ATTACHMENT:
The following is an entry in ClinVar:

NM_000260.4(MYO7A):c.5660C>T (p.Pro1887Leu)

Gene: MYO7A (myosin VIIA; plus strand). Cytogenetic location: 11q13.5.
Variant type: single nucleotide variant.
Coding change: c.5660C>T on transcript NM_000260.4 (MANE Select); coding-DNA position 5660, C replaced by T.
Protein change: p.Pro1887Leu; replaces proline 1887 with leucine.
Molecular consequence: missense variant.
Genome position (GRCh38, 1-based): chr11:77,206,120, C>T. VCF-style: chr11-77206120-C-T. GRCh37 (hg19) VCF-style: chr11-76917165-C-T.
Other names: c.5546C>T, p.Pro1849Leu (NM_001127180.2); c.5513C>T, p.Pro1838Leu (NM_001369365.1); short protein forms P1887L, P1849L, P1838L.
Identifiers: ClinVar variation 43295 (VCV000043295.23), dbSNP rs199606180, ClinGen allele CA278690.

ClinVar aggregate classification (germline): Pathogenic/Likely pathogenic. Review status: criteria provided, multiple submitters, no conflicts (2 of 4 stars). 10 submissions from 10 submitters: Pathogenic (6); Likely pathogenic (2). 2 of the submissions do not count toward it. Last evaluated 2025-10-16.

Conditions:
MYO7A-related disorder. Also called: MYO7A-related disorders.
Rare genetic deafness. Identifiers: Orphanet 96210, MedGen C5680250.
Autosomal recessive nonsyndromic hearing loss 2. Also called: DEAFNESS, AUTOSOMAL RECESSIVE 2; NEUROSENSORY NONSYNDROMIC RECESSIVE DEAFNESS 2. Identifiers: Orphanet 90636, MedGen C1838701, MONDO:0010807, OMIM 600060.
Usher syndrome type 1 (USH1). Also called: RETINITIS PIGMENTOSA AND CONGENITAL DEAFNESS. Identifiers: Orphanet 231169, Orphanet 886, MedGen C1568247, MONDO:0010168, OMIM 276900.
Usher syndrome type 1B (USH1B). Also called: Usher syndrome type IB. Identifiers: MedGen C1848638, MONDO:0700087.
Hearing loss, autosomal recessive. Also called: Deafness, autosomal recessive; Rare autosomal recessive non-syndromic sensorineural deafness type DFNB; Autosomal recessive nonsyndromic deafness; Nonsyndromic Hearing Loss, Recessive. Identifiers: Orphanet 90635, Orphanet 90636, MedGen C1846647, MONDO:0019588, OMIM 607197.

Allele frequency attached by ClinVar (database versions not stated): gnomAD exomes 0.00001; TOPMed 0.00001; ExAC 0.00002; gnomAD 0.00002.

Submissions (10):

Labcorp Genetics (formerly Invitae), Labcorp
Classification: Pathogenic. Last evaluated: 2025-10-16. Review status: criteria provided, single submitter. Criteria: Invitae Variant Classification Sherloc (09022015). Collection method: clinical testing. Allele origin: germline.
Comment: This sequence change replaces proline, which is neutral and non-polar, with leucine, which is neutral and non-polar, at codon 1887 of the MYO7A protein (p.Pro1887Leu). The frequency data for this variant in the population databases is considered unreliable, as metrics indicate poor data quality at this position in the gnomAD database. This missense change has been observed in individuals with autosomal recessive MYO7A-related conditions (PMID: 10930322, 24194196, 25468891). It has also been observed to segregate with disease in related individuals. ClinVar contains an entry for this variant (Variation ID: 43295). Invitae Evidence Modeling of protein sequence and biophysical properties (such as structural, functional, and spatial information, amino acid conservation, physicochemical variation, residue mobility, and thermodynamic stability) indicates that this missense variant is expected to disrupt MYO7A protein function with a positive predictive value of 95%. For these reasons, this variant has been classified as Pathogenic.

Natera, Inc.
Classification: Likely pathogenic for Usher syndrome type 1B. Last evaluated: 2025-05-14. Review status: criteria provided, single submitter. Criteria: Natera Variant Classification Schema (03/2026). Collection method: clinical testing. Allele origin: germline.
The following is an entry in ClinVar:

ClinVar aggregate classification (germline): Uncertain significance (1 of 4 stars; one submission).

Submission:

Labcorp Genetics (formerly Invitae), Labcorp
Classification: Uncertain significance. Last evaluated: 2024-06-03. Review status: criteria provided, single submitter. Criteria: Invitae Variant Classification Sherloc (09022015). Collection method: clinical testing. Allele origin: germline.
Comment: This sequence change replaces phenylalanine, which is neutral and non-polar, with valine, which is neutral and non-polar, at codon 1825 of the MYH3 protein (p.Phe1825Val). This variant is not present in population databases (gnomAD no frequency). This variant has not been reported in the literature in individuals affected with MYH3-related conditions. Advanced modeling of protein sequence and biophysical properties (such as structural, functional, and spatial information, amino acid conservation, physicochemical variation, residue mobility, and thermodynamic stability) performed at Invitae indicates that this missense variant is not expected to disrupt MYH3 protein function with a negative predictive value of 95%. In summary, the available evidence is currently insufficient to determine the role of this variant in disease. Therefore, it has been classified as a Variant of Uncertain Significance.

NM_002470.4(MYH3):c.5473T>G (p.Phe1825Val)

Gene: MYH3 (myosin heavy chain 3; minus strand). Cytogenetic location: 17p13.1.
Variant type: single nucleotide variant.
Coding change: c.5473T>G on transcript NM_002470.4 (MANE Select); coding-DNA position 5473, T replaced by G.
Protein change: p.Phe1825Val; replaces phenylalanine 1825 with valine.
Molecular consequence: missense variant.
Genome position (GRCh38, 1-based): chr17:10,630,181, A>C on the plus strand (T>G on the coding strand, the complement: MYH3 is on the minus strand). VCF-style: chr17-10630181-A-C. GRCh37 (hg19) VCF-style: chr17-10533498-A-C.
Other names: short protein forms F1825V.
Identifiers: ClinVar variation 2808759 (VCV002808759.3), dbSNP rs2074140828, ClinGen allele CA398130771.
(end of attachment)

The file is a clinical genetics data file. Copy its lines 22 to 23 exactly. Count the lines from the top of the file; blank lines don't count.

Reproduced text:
Classification: Pathogenic. Last evaluated: 2025-10-16. Review status: criteria provided, single submitter. Criteria: Invitae Variant Classification Sherloc (09022015). Collection method: clinical testing. Allele origin: germline.
Comment: This sequence change replaces proline, which is neutral and non-polar, with leucine, which is neutral and non-polar, at codon 1887 of the MYO7A protein (p.Pro1887Leu). The frequency data for this variant in the population databases is considered unreliable, as metrics indicate poor data quality at this position in the gnomAD database. This missense change has been observed in individuals with autosomal recessive MYO7A-related conditions (PMID: 10930322, 24194196, 25468891). It has also been observed to segregate with disease in related individuals. ClinVar contains an entry for this variant (Variation ID: 43295). Invitae Evidence Modeling of protein sequence and biophysical properties (such as structural, functional, and spatial information, amino acid conservation, physicochemical variation, residue mobility, and thermodynamic stability) indicates that this missense variant is expected to disrupt MYO7A protein function with a positive predictive value of 95%. For these reasons, this variant has been classified as Pathogenic.